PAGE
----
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Reputation and Career Concerns

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  • Leonardo Martinez

Abstract

This paper studies Holmstrom's [1999] seminal model of career concerns, but considers that a small change in the beliefs about the agent's future productivity may imply a large change in his compensation---because, for example, the agent may be fired or promoted. This allows us to study how the agent's effort decision depends on his current reputation---with reputation we refer to the beliefs about the agent's future productivity. We shall show that the market's and the agent's problems can be written recursively. We find that the relationship between the agent's decisions and his current reputation is typically nonmonotonic: equilibrium effort is hump-shaped over reputation. Furthermore, equilibrium effort may be higher if there is less dispersion in the distribution of abilities; it may be higher later in the agent's career; and it may be higher than the efficient effort level

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File URL: http://repec.org/sed2006/up.20379.1140058910.pdf
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Bibliographic Info

Paper provided by Society for Economic Dynamics in its series 2006 Meeting Papers with number 853.

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Date of creation: 03 Dec 2006
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Handle: RePEc:red:sed006:853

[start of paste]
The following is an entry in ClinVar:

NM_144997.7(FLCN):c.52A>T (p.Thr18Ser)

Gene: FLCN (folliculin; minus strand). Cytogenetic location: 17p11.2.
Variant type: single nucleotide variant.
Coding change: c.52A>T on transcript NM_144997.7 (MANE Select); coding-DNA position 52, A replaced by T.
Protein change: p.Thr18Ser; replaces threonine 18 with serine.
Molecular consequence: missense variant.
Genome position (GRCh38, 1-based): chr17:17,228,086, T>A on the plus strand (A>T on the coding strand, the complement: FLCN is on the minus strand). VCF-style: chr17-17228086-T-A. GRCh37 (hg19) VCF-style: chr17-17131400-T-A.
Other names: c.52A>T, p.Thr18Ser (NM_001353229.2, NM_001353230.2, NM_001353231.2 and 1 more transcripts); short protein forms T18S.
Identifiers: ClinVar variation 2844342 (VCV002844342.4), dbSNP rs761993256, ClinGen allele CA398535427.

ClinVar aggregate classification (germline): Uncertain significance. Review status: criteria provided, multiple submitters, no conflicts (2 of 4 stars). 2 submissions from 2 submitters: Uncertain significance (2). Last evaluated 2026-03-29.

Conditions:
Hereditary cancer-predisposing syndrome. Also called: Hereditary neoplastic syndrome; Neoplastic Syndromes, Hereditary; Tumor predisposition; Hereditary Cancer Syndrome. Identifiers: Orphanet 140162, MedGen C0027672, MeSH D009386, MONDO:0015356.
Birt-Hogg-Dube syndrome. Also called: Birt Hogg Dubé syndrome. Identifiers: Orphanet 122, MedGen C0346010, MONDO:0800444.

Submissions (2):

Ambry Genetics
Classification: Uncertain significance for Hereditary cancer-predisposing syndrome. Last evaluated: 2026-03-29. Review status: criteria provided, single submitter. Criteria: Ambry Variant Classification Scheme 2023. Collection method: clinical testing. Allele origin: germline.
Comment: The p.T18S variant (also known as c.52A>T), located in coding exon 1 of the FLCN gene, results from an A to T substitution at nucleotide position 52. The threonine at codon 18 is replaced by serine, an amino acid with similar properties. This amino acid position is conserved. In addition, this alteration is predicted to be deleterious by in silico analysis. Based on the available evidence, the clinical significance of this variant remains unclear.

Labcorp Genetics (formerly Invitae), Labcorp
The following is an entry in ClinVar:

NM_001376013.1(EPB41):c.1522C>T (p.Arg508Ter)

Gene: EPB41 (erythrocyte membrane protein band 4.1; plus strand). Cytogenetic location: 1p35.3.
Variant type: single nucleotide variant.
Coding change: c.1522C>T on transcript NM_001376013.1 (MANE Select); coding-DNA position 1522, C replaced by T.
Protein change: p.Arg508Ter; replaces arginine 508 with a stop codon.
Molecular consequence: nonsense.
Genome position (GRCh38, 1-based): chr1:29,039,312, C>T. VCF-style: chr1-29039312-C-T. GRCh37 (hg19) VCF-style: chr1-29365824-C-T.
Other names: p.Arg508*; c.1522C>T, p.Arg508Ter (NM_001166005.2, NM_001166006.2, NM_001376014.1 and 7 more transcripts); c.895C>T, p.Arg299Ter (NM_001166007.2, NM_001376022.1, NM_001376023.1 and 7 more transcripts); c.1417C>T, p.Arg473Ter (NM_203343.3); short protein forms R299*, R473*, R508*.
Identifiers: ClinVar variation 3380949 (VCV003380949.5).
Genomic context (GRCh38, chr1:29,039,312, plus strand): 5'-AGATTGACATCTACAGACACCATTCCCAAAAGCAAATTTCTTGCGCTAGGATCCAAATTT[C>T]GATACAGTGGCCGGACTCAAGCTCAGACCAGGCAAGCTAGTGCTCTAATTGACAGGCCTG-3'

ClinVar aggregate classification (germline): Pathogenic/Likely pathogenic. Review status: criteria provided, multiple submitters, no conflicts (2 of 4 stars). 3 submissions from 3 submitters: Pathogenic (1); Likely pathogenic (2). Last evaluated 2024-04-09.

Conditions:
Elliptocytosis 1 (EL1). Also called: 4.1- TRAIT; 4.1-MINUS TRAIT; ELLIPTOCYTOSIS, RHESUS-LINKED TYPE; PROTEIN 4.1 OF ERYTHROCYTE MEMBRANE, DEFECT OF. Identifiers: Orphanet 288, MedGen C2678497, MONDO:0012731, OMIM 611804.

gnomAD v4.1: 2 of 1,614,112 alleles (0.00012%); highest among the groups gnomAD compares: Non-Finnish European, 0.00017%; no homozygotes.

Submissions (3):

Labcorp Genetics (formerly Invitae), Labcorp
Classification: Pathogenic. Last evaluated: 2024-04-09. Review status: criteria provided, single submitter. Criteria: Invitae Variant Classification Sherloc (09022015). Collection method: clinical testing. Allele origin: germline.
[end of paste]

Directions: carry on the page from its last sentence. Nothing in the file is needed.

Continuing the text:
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Keywords: career concerns; reputation; agency; learning; dynamic games; promotions; firing;

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  1. Robert Gibbons & Michael Waldman, 1999. "A Theory Of Wage And Promotion Dynamics Inside Firms," The Quarterly Journal of Economics, MIT Press, vol. 114(4), pages 1321-1358, November.
  2. Ehtisham Ahmad & Leonardo Martinez, 2004. "On the Design and Effectiveness of Targeted Expenditure Programs," IMF Working Papers 04/220, International Monetary Fund.
  3. Khorana, Ajay, 1996. "Top management turnover An empirical investigation of mutual fund managers," Journal of Financial Economics, Elsevier, vol. 40(3), pages 403-427, March.
  4. Robert Barro, 1973. "The control of politicians: An economic model," Public Choice, Springer, vol. 14(1), pages 19-42, March.
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Cited by:
  1. Braz Camargo, 2011. "Career Concerns: A Human Capital Perspective," 2011 Meeting Papers 1274, Society for Economic Dynamics.
  2. Stephen Eliot Hansen, 2010. "The Benefits of Limited Feedback in Organizations," Working Papers 490, Barcelona Graduate School of Economics.
  3. Heski Bar-Isaac & Juanjo Ganuza, 2005. "Teaching to the top and searching for superstars," Working Papers 05-06, New York University, Leonard N. Stern School of Business, Department of Economics.
  4. Andrew Foerster & Leonardo Martinez, 2006. "Are we working too hard or should we be working harder? A simple model of career concerns," Economic Quarterly, Federal Reserve Bank of Richmond, issue Win, pages 79-91.

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